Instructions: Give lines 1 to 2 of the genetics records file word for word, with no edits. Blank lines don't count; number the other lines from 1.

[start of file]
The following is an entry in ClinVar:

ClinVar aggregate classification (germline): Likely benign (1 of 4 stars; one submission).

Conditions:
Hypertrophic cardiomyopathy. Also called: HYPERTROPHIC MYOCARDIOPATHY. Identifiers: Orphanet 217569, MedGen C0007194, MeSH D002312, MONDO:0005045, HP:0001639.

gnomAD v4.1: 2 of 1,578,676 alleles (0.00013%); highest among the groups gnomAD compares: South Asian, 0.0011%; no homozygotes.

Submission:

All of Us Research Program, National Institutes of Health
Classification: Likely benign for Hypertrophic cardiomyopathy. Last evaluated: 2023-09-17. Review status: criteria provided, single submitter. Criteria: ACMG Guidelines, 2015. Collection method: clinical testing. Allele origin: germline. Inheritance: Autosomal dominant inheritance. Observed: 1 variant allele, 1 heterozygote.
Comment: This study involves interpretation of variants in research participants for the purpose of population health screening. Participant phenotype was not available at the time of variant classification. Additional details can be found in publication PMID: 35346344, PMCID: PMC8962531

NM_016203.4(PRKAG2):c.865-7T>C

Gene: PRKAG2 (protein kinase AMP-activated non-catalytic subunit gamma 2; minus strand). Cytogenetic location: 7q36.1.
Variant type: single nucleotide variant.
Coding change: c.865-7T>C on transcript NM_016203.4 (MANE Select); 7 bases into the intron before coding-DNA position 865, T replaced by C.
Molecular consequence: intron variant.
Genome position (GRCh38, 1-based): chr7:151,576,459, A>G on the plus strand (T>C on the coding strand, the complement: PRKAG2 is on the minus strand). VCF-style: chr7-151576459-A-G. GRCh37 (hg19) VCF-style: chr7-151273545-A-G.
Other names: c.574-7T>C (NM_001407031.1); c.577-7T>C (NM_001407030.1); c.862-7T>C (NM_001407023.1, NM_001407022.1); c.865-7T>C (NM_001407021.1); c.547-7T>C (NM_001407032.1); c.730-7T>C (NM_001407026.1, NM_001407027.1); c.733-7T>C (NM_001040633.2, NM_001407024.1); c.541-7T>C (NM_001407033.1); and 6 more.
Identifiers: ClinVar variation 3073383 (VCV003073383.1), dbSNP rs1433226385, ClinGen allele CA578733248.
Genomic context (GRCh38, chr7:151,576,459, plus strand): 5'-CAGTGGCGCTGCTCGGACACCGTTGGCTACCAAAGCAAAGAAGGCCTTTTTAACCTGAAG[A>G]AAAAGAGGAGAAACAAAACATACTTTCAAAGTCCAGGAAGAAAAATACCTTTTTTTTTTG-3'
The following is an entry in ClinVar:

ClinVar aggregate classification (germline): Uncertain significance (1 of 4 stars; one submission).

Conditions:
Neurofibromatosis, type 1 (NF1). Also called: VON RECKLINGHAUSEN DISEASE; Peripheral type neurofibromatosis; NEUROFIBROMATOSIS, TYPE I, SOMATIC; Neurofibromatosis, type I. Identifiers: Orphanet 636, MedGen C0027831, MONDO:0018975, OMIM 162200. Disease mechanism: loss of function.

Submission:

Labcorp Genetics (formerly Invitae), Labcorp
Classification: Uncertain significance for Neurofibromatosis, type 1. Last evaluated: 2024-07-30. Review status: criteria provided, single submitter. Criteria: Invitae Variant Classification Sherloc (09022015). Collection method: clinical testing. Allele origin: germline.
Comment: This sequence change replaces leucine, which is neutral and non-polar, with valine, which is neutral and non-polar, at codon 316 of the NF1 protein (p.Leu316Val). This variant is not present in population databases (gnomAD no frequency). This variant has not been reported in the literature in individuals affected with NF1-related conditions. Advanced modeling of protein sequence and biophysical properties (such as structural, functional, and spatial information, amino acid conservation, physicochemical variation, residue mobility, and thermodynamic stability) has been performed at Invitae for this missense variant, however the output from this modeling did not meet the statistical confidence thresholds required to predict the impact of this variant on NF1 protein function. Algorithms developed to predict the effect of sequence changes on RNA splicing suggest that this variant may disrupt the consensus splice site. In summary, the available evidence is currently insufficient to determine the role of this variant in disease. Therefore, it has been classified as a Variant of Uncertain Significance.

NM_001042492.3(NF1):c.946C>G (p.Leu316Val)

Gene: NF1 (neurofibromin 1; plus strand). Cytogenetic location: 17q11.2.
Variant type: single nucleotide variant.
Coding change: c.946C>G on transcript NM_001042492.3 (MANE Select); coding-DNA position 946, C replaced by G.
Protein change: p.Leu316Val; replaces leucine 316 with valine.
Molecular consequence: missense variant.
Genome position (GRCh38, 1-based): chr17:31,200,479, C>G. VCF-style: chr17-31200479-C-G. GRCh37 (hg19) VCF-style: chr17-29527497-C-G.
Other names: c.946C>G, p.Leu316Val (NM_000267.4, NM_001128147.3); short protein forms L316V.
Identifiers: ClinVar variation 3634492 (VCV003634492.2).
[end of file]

The following is an entry in ClinVar:

ClinVar aggregate classification (germline): Likely benign (1 of 4 stars; one submission).